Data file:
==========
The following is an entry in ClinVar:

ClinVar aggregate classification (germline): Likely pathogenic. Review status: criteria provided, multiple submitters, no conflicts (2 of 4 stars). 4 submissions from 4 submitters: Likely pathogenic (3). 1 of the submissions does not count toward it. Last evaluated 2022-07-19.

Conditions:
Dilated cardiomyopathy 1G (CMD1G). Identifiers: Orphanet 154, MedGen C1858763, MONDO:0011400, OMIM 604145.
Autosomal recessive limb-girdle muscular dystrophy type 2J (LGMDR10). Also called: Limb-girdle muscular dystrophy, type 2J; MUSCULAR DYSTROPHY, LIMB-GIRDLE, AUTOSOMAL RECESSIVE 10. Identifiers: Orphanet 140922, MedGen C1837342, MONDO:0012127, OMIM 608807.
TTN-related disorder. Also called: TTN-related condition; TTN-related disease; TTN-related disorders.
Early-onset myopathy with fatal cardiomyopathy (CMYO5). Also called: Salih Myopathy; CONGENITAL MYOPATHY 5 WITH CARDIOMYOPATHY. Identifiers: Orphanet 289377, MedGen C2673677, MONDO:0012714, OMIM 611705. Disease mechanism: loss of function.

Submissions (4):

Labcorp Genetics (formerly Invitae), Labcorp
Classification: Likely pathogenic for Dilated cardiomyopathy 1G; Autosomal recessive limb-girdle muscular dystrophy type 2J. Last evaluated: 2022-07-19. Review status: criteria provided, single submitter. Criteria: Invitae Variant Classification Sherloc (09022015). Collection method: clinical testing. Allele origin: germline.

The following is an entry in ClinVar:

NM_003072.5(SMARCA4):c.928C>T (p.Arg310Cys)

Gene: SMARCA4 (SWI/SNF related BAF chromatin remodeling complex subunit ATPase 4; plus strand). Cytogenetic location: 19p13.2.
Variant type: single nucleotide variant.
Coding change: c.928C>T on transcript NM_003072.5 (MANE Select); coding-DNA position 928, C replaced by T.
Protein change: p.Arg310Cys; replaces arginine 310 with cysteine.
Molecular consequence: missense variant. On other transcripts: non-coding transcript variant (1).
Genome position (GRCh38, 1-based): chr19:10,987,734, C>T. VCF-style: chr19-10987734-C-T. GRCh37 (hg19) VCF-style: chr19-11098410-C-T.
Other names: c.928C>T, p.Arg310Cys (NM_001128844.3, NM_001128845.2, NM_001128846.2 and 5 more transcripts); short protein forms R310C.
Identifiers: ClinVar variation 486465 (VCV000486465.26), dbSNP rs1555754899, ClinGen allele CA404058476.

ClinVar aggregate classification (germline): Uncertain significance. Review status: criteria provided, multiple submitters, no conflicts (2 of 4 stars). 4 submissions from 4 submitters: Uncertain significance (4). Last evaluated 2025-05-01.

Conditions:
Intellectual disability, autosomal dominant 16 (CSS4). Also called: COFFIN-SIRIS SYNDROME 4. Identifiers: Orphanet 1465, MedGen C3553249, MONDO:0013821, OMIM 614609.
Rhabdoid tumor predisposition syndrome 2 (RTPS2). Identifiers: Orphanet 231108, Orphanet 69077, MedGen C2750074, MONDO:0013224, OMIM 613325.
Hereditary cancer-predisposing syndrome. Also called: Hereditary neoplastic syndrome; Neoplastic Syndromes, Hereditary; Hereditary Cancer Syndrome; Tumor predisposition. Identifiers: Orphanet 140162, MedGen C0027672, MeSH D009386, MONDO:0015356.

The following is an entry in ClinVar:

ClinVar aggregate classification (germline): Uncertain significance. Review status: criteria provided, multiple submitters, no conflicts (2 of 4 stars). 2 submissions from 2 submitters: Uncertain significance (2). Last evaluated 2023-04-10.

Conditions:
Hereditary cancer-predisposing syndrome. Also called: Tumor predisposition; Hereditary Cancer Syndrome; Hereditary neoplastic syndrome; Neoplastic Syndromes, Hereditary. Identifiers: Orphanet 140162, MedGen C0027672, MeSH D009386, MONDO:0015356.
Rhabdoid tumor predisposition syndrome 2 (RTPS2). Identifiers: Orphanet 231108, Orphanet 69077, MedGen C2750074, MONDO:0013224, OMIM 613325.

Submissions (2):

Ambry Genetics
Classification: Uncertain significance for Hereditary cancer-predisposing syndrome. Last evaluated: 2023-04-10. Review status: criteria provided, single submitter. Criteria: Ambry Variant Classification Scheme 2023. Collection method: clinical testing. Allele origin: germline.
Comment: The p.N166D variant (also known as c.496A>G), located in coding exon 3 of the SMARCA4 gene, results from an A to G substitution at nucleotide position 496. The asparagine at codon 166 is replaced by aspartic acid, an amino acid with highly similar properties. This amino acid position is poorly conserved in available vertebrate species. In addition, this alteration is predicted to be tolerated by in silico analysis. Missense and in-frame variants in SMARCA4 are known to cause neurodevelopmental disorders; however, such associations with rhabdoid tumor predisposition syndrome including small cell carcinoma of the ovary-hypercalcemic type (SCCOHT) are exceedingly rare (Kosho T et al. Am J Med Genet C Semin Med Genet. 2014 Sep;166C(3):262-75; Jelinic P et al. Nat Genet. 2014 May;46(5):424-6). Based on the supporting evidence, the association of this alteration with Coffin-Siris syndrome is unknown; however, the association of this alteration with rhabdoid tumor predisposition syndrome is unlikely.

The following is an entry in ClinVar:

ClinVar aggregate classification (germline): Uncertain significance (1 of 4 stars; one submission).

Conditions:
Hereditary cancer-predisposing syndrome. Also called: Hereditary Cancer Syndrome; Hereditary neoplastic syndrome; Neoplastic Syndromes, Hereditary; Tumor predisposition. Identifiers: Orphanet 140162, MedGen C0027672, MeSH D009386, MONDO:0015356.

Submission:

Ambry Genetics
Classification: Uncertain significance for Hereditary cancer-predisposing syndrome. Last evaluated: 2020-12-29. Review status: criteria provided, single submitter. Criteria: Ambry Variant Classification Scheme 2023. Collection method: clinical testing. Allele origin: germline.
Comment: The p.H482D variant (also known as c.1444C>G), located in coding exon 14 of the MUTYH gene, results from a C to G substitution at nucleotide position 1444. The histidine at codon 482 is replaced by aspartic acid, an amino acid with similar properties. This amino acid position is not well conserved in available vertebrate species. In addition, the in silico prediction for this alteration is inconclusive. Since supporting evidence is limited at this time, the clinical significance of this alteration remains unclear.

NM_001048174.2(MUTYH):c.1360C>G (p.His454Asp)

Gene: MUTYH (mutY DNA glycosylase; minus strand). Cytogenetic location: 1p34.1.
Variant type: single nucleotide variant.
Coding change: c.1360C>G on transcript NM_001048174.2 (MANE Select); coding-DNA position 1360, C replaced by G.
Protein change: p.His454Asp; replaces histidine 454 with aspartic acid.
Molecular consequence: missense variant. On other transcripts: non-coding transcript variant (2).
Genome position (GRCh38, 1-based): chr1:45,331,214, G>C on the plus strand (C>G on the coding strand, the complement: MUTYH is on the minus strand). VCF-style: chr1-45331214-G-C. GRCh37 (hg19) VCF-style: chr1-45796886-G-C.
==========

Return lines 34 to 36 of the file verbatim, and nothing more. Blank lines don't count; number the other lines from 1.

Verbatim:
Comment: The p.N166D variant (also known as c.496A>G), located in coding exon 3 of the SMARCA4 gene, results from an A to G substitution at nucleotide position 496. The asparagine at codon 166 is replaced by aspartic acid, an amino acid with highly similar properties. This amino acid position is poorly conserved in available vertebrate species. In addition, this alteration is predicted to be tolerated by in silico analysis. Missense and in-frame variants in SMARCA4 are known to cause neurodevelopmental disorders; however, such associations with rhabdoid tumor predisposition syndrome including small cell carcinoma of the ovary-hypercalcemic type (SCCOHT) are exceedingly rare (Kosho T et al. Am J Med Genet C Semin Med Genet. 2014 Sep;166C(3):262-75; Jelinic P et al. Nat Genet. 2014 May;46(5):424-6). Based on the supporting evidence, the association of this alteration with Coffin-Siris syndrome is unknown; however, the association of this alteration with rhabdoid tumor predisposition syndrome is unlikely.

The following is an entry in ClinVar:

ClinVar aggregate classification (germline): Uncertain significance (1 of 4 stars; one submission).